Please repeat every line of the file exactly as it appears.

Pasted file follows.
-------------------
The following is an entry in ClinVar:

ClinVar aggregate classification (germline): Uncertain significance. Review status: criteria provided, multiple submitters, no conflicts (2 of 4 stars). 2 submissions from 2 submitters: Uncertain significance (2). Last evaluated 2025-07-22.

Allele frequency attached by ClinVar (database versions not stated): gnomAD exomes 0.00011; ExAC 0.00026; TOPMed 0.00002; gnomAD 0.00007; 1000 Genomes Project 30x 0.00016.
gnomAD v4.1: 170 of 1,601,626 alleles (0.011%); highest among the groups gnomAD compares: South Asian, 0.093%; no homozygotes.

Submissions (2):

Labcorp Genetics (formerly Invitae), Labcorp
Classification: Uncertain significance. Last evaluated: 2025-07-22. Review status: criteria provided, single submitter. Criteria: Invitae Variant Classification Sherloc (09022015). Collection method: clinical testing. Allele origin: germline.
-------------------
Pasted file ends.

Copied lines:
The following is an entry in ClinVar:

ClinVar aggregate classification (germline): Uncertain significance. Review status: criteria provided, multiple submitters, no conflicts (2 of 4 stars). 2 submissions from 2 submitters: Uncertain significance (2). Last evaluated 2025-07-22.

Allele frequency attached by ClinVar (database versions not stated): gnomAD exomes 0.00011; ExAC 0.00026; TOPMed 0.00002; gnomAD 0.00007; 1000 Genomes Project 30x 0.00016.
gnomAD v4.1: 170 of 1,601,626 alleles (0.011%); highest among the groups gnomAD compares: South Asian, 0.093%; no homozygotes.

Submissions (2):

Labcorp Genetics (formerly Invitae), Labcorp
Classification: Uncertain significance. Last evaluated: 2025-07-22. Review status: criteria provided, single submitter. Criteria: Invitae Variant Classification Sherloc (09022015). Collection method: clinical testing. Allele origin: germline.